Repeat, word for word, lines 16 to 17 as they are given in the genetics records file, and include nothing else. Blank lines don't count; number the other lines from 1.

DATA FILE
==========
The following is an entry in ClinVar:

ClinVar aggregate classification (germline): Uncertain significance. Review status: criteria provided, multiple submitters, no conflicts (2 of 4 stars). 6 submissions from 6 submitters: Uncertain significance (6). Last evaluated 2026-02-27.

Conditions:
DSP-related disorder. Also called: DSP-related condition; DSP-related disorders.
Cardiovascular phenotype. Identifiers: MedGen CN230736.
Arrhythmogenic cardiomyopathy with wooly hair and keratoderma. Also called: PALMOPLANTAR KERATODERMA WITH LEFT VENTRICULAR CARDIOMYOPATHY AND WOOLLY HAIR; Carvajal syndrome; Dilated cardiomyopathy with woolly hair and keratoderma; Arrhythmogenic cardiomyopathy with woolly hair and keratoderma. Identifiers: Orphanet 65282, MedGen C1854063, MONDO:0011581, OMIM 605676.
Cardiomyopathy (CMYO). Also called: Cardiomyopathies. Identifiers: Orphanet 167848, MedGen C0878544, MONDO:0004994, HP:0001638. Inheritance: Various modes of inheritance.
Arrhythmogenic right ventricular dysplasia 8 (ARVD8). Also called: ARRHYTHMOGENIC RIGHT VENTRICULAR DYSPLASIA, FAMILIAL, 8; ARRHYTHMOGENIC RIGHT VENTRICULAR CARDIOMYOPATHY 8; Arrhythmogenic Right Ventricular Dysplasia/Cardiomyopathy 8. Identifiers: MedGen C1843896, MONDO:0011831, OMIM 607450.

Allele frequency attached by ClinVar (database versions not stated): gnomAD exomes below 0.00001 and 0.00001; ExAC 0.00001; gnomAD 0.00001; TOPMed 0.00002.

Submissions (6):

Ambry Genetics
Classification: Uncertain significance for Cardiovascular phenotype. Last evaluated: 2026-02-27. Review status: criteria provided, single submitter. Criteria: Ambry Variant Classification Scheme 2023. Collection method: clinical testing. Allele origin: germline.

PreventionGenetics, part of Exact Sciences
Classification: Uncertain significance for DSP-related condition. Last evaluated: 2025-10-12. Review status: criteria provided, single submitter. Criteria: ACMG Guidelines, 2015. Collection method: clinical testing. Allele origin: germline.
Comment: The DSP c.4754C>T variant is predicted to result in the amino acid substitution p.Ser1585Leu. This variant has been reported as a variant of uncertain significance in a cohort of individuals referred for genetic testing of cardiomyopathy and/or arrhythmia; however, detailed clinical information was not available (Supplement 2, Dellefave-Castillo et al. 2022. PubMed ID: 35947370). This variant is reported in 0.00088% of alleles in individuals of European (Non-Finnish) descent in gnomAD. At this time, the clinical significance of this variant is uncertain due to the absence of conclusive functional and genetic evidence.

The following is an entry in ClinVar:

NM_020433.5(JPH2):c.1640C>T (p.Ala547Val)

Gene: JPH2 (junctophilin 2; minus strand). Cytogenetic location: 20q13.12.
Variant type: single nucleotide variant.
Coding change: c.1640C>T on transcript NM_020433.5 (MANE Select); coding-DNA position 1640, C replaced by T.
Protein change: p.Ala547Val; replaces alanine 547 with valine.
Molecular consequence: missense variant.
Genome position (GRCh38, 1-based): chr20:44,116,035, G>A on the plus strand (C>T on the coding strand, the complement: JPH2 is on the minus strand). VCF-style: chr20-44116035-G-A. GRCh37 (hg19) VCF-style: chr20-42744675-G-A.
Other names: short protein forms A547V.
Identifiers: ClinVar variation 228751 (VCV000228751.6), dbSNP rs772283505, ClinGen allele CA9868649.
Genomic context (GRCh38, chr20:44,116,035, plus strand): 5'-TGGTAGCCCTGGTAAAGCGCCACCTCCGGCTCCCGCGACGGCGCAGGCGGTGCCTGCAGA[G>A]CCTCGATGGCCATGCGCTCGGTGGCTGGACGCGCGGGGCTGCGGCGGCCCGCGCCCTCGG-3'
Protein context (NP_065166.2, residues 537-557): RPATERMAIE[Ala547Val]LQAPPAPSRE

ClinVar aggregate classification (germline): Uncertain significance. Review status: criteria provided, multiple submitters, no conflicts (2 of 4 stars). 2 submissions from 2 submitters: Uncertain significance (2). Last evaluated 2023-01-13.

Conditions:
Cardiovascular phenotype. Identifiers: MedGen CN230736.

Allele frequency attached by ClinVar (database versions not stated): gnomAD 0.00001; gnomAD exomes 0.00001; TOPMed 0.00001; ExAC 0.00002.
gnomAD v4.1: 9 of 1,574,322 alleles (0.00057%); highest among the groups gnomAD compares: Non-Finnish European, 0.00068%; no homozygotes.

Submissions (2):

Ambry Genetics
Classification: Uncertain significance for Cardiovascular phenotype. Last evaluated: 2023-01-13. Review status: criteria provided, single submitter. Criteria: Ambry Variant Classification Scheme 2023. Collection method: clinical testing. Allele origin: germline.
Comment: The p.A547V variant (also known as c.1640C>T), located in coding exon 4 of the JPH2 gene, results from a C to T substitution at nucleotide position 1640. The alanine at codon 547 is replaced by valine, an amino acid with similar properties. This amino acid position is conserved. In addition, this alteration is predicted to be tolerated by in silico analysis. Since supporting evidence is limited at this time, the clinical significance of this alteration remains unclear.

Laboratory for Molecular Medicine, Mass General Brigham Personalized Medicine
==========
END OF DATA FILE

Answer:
The following is an entry in ClinVar:

NM_020433.5(JPH2):c.1640C>T (p.Ala547Val)